Lack of grants puts pressure on Haliburton County
By Chad Ingram
Published Nov. 3, 2016
The Haliburton County Public Library will be looking for new forms of revenue moving into 2017.
The municipality’s department heads and county councillors held preliminary budget discussions on Oct. 31, senior staff going over priorities and pressures in their departments as council prepares to get to work on the 2017 budget.
More than just a repository for books, in recent years the library has become a hub for many types of services, including digital.
“The library continues to fill that role and evolve it” library CEO Bessie Sullivan told councillors, explaining that while many county residents may own computers, a lack of reliable, broadband Internet in parts of the county means many residents still head to library branches for reliable access to the Internet.
While the library has secured a $120,000 operating grant to help with its expenses for 2017, Sullivan said keeping up with provincial criteria means constant, detailed record keeping.
“We have to go through very rigorous data collection,” she said, explaining this includes keeping track of financials, materials circulation and a technological inventory that includes demonstrating what types of social media the library is using to promote itself.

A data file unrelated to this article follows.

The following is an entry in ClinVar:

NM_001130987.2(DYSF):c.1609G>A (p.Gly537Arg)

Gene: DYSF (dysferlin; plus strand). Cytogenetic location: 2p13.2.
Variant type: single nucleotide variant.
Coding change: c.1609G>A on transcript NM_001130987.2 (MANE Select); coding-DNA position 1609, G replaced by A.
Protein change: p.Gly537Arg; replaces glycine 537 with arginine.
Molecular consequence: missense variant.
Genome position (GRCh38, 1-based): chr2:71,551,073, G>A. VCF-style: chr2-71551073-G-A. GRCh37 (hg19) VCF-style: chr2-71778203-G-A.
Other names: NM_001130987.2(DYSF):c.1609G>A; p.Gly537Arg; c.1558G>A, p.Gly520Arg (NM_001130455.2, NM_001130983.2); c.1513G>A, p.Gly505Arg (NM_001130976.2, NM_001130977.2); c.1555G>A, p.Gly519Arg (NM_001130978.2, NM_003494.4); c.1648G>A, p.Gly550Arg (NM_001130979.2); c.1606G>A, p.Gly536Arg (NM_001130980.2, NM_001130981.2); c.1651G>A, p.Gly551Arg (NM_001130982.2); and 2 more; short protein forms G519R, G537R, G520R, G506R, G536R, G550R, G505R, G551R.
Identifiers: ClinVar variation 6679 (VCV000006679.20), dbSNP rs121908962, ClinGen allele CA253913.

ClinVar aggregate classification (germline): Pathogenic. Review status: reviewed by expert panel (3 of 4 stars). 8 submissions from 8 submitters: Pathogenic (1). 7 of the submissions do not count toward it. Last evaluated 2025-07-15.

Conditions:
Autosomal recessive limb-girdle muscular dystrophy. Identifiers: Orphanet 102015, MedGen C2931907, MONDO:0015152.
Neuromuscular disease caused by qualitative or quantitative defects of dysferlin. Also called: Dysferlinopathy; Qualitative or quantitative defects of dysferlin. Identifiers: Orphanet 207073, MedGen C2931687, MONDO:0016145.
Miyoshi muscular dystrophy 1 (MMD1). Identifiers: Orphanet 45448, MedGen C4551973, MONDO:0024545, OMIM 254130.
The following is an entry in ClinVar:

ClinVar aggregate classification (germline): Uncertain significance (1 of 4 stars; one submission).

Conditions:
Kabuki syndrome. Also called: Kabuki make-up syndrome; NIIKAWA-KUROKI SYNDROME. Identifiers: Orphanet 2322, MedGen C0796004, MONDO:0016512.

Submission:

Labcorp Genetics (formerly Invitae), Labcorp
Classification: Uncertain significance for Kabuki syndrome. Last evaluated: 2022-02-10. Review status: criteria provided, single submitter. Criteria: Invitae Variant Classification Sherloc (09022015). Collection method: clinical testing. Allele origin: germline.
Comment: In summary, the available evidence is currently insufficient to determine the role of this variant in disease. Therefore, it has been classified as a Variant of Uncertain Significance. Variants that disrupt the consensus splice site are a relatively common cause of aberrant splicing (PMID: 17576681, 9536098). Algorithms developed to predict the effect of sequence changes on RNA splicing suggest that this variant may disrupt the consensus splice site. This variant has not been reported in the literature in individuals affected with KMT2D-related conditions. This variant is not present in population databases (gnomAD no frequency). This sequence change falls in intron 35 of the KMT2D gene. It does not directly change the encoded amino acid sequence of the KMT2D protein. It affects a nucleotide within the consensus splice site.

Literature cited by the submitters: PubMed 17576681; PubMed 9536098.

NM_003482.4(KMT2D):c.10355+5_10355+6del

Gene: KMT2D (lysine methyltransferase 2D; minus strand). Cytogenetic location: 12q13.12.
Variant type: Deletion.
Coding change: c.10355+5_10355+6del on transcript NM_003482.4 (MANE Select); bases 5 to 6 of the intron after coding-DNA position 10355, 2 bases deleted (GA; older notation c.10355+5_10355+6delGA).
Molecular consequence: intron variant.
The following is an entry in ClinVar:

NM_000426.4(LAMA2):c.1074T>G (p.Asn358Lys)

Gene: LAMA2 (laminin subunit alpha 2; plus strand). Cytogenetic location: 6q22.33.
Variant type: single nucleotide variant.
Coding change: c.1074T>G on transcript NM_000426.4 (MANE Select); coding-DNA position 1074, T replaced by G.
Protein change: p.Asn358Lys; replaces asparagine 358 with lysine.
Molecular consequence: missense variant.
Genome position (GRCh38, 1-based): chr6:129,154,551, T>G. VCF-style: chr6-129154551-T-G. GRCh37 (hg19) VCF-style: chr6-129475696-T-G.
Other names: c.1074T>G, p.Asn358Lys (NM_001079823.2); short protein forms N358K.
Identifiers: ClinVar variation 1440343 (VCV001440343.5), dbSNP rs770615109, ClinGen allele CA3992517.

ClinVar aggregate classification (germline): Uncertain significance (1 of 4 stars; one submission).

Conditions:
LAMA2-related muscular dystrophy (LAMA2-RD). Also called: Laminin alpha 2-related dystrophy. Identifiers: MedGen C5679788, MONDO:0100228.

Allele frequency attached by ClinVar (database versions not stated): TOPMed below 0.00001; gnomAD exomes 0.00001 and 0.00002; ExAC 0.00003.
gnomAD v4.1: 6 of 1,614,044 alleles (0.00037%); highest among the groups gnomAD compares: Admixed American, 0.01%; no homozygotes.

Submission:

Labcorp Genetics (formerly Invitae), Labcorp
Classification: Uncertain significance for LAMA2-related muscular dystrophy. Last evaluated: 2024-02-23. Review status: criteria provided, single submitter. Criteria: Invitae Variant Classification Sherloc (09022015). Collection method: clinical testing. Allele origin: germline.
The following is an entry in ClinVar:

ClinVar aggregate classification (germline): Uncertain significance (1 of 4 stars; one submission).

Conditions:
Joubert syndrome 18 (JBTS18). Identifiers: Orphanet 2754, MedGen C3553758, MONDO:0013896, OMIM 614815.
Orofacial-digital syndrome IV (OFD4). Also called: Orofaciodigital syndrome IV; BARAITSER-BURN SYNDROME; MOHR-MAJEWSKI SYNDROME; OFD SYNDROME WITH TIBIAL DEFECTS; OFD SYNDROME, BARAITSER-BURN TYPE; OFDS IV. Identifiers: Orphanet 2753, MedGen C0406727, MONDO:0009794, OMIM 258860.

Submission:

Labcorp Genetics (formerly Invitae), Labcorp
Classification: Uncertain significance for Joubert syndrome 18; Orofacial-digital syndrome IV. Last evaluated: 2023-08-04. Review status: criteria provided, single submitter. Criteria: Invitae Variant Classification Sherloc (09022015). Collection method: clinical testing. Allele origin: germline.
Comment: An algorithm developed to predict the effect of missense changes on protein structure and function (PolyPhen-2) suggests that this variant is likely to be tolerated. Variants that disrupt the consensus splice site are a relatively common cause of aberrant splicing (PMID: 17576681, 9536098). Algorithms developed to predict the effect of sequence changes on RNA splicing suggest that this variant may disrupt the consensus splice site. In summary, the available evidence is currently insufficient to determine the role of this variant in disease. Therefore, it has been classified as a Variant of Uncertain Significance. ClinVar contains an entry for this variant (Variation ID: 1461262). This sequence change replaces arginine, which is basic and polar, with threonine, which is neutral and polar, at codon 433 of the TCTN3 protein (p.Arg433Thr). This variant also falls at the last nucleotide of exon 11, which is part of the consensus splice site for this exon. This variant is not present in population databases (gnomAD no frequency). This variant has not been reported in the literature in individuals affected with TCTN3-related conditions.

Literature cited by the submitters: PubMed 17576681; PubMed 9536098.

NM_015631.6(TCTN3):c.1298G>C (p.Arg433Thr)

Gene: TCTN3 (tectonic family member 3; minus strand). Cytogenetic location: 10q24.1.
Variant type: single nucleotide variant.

Sullivan said the provincial government’s Ontario Cultural Strategy is also putting pressure on libraries, asking them to become community hubs providing an ever-expanding number of digital services and constantly build capacity.
“We meet requirements, we do not exceed them,” Sullivan said.
While Sullivan said the province has indicated it’s reviewing funding for rural libraries in particular, there’s been no indication yet of what that might look like.
“We can’t be what they want us to be if they won’t help us,” said Algonquin Highlands Reeve and County Warden Carol Moffatt. “Unless we kick at the status quo, we will continue to fund the gaps left by the other levels of government.”
Library funding from upper levels of government has been flat lining for years and some services that were once funded by them, such as public access computers at the county’s library branches, are now funded entirely by the municipality.
Declining numbers of grants will be an issue for most departments, county chief administrative officer Mike Rutter told councillors.
So far in 2016, the county is down $300,000 in grants compared to last year.
The county is requesting a delegation with provincial ministers regarding library concerns at this winter’s Rural Ontario Municipal Association conference.